I didn’t get to watch the first part of CNN’s “three-parter”:http://www.cnn.com/SPECIALS/2007/gods.warriors/ on religious fundamentalism last night. And it’s looking like I won’t see part-two tonight.
I’ll probably have to watch it all over the weekend.
The Chicago Tribune made me less anxious to do so with this lukewarm “review.”:http://metromix.chicagotribune.com/tv/mmx-mxawatcher8-21aug21,0,1911912.story?coll=mmx-television_heds
But here’s a story by David Bauder, the AP’s television writer, about what Christiane Amanpour set out to do (she worked on the project for eight months):
NEW YORK (AP) Ã¢â‚¬â€ Christiane AmanpourÃ¢â‚¬â„¢s work on the documentary series Ã¢â‚¬Å“GodÃ¢â‚¬â„¢s WarriorsÃ¢â‚¬? took her directly to intersections of extreme religious and secular thinking.
She watched, fascinated, as demonstrators in San Francisco accused teenagers in the fundamentalist Christian group BattleCry of intolerance in a clash of two cultures that will probably never understand each other.
Understanding is what Amanpour is trying to promote in Ã¢â‚¬Å“GodÃ¢â‚¬â„¢s Warriors,Ã¢â‚¬? which takes up six prime-time hours on CNN this week. The series on religious fundamentalism among Christians, Muslims and Jews airs in three parts, 9 p.m. EDT Tuesday through Thursday.
Many people know only stereotypes of these true believers, even the ones in their own country, she said.
Yet itÃ¢â‚¬â„¢s vital to be familiar with their thinking given the growing importance of these movements in the war on terrorism, the never-ending conflicts surrounding Israel and conservative politics in the United States.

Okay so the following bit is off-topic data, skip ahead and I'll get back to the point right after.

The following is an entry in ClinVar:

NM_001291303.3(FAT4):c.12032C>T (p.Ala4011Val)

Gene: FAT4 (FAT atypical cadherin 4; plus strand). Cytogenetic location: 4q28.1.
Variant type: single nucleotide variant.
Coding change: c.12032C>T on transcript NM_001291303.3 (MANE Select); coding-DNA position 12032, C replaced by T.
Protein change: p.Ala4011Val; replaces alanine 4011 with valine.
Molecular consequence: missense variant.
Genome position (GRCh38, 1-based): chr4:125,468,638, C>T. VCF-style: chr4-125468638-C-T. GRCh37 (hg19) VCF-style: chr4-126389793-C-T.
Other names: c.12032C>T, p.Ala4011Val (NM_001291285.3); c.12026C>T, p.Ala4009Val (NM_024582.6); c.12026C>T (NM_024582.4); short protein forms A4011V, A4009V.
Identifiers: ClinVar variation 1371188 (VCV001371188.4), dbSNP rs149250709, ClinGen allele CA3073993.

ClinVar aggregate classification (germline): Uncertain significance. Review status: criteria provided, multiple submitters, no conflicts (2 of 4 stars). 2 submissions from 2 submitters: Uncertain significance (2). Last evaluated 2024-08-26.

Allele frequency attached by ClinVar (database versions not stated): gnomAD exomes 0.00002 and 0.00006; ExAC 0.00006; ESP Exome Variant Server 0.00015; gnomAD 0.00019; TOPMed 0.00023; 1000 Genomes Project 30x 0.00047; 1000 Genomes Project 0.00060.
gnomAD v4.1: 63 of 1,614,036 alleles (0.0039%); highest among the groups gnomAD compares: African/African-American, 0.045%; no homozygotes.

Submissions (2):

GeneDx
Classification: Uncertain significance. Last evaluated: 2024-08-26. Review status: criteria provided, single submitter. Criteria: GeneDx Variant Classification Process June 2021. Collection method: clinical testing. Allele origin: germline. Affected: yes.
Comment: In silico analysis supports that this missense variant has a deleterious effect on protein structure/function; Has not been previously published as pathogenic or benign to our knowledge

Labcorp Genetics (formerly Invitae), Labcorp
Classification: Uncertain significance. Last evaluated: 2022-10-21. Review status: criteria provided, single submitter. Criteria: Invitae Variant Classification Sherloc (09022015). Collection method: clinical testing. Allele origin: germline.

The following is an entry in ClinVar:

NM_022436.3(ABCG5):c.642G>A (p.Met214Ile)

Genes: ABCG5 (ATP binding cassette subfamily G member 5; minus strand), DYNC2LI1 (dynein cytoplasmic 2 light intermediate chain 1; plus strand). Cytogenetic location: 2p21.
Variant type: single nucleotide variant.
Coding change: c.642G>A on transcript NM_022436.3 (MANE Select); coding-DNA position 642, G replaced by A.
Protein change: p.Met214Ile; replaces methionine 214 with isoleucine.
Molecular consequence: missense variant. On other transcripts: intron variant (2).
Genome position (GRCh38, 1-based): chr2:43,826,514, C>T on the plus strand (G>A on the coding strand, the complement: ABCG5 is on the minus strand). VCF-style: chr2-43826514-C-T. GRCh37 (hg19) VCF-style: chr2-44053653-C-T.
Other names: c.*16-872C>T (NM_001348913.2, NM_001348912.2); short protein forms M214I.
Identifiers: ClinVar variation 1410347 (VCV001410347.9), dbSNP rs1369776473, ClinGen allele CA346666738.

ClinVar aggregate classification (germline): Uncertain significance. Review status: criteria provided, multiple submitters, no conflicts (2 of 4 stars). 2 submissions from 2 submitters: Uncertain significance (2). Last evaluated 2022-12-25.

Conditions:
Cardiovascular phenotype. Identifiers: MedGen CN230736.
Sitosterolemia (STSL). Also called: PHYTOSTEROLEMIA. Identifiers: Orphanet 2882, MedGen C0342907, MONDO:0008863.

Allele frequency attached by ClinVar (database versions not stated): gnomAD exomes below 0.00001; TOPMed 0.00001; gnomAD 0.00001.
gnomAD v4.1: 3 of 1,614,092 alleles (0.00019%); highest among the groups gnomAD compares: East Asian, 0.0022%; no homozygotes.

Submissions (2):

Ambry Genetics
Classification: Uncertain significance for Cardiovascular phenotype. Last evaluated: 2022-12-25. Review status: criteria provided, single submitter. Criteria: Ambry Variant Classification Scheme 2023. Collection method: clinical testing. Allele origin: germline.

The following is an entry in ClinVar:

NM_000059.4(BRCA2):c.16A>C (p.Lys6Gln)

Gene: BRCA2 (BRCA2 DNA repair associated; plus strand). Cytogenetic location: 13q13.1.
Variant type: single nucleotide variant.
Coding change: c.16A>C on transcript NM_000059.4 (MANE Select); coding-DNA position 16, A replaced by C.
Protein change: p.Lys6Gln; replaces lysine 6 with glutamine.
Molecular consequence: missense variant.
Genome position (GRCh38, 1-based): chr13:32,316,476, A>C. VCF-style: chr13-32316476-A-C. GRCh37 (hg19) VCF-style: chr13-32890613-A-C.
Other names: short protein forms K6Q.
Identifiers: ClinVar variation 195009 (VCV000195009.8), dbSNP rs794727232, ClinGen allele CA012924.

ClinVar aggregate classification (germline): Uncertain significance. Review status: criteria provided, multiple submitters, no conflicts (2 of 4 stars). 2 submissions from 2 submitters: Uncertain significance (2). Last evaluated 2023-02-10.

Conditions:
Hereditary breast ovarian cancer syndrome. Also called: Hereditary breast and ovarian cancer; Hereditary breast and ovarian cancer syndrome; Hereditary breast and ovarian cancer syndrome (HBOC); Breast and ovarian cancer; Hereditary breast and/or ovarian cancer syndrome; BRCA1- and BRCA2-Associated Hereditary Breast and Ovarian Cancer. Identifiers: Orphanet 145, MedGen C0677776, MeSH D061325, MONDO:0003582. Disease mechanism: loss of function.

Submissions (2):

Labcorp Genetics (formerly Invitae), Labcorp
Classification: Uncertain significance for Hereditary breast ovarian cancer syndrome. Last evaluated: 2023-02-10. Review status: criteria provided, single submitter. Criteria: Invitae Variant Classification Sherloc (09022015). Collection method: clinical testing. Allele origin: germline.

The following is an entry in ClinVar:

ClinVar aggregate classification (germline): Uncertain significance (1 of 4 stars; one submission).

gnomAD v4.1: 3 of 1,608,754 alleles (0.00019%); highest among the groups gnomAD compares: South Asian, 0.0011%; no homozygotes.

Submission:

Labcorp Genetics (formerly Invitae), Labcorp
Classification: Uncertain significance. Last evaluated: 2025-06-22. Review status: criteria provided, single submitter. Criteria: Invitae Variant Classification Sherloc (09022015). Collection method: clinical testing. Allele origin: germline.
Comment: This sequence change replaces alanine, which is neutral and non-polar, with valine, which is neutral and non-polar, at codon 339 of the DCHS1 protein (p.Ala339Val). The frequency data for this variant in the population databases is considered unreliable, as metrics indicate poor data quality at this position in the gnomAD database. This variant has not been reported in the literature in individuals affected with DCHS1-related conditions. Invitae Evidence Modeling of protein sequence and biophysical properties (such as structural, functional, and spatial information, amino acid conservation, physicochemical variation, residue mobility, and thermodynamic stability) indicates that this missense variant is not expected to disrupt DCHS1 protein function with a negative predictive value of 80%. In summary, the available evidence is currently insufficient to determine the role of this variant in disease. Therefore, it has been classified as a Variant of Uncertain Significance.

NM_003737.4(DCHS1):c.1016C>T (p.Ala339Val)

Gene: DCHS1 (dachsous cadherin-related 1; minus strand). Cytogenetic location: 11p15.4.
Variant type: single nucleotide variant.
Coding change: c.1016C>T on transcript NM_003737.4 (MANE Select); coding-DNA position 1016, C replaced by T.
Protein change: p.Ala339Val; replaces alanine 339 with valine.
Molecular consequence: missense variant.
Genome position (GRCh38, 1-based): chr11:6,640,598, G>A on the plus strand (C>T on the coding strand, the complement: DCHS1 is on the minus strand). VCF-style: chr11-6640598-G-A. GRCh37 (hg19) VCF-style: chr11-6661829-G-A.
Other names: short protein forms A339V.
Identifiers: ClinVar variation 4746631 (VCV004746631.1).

Ã¢â‚¬Å“IÃ¢â‚¬â„¢m not interested in drumming up false fears, or falsely allaying fears,Ã¢â‚¬? CNNÃ¢â‚¬â„¢s chief international correspondent told The Associated Press by phone from France, where she added last-minute touches to the series. Ã¢â‚¬Å“I just want people to know whatÃ¢â‚¬â„¢s going on.Ã¢â‚¬? Continue reading
It’s not about religion, but…
I wanted to point out that Croton-on-Hudson’s “Susan Konig,”:http://www.susankonig.com/ who co-hosts a show with her husband, Dave, on the Catholic Channel on SIRIUS Satellite Radio, has a new book out.
It’s called I Wear the Maternity Pants in this Family.
Publishers Weekly calls it Ã¢â‚¬Å“A witty collection of motherhood tales . . . in the great tradition of Erma Bombeck.Ã¢â‚¬?
Susan and Dave are both sharp and funny and love to talk on their radio show about raising their four kids in the iPod/cellphone world. I’m sure a lot of those recognizable suburban tales will be in the book.
CNN tonight begins a three-night, six-hour documentary on “God’s Warriors”:http://www.cnn.com/SPECIALS/2007/gods.warriors/ Ã¢â‚¬â€ or religious fundamentalists.
All three nights, it’s on from 9 to 11 p.m.